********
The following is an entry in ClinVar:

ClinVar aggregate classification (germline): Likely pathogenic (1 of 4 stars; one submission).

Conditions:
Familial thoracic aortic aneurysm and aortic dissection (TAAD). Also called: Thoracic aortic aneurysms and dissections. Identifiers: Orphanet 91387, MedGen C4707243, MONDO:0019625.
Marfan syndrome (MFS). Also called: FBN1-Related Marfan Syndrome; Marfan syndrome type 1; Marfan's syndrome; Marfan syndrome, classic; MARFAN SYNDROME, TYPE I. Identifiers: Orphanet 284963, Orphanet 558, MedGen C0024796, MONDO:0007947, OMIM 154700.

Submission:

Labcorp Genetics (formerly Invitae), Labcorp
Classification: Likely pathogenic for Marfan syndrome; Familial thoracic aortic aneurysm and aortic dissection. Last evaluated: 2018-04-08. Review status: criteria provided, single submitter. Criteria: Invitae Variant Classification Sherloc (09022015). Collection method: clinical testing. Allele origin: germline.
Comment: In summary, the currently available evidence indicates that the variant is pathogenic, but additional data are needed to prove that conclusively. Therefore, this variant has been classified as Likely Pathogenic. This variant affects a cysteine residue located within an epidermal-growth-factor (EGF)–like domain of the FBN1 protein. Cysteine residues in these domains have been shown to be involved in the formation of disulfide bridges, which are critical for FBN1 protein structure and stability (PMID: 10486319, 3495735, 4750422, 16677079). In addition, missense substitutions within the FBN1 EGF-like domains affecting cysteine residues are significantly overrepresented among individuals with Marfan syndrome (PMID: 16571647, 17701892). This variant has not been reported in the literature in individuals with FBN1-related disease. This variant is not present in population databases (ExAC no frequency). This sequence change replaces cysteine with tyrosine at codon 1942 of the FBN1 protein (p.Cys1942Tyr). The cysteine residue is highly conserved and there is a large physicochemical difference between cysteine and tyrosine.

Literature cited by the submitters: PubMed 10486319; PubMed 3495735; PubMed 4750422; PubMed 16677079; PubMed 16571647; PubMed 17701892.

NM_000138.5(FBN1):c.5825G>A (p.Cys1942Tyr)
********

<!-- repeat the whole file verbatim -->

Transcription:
The following is an entry in ClinVar:

ClinVar aggregate classification (germline): Likely pathogenic (1 of 4 stars; one submission).

Conditions:
Familial thoracic aortic aneurysm and aortic dissection (TAAD). Also called: Thoracic aortic aneurysms and dissections. Identifiers: Orphanet 91387, MedGen C4707243, MONDO:0019625.
Marfan syndrome (MFS). Also called: FBN1-Related Marfan Syndrome; Marfan syndrome type 1; Marfan's syndrome; Marfan syndrome, classic; MARFAN SYNDROME, TYPE I. Identifiers: Orphanet 284963, Orphanet 558, MedGen C0024796, MONDO:0007947, OMIM 154700.

Submission:

Labcorp Genetics (formerly Invitae), Labcorp
Classification: Likely pathogenic for Marfan syndrome; Familial thoracic aortic aneurysm and aortic dissection. Last evaluated: 2018-04-08. Review status: criteria provided, single submitter. Criteria: Invitae Variant Classification Sherloc (09022015). Collection method: clinical testing. Allele origin: germline.
Comment: In summary, the currently available evidence indicates that the variant is pathogenic, but additional data are needed to prove that conclusively. Therefore, this variant has been classified as Likely Pathogenic. This variant affects a cysteine residue located within an epidermal-growth-factor (EGF)–like domain of the FBN1 protein. Cysteine residues in these domains have been shown to be involved in the formation of disulfide bridges, which are critical for FBN1 protein structure and stability (PMID: 10486319, 3495735, 4750422, 16677079). In addition, missense substitutions within the FBN1 EGF-like domains affecting cysteine residues are significantly overrepresented among individuals with Marfan syndrome (PMID: 16571647, 17701892). This variant has not been reported in the literature in individuals with FBN1-related disease. This variant is not present in population databases (ExAC no frequency). This sequence change replaces cysteine with tyrosine at codon 1942 of the FBN1 protein (p.Cys1942Tyr). The cysteine residue is highly conserved and there is a large physicochemical difference between cysteine and tyrosine.

Literature cited by the submitters: PubMed 10486319; PubMed 3495735; PubMed 4750422; PubMed 16677079; PubMed 16571647; PubMed 17701892.

NM_000138.5(FBN1):c.5825G>A (p.Cys1942Tyr)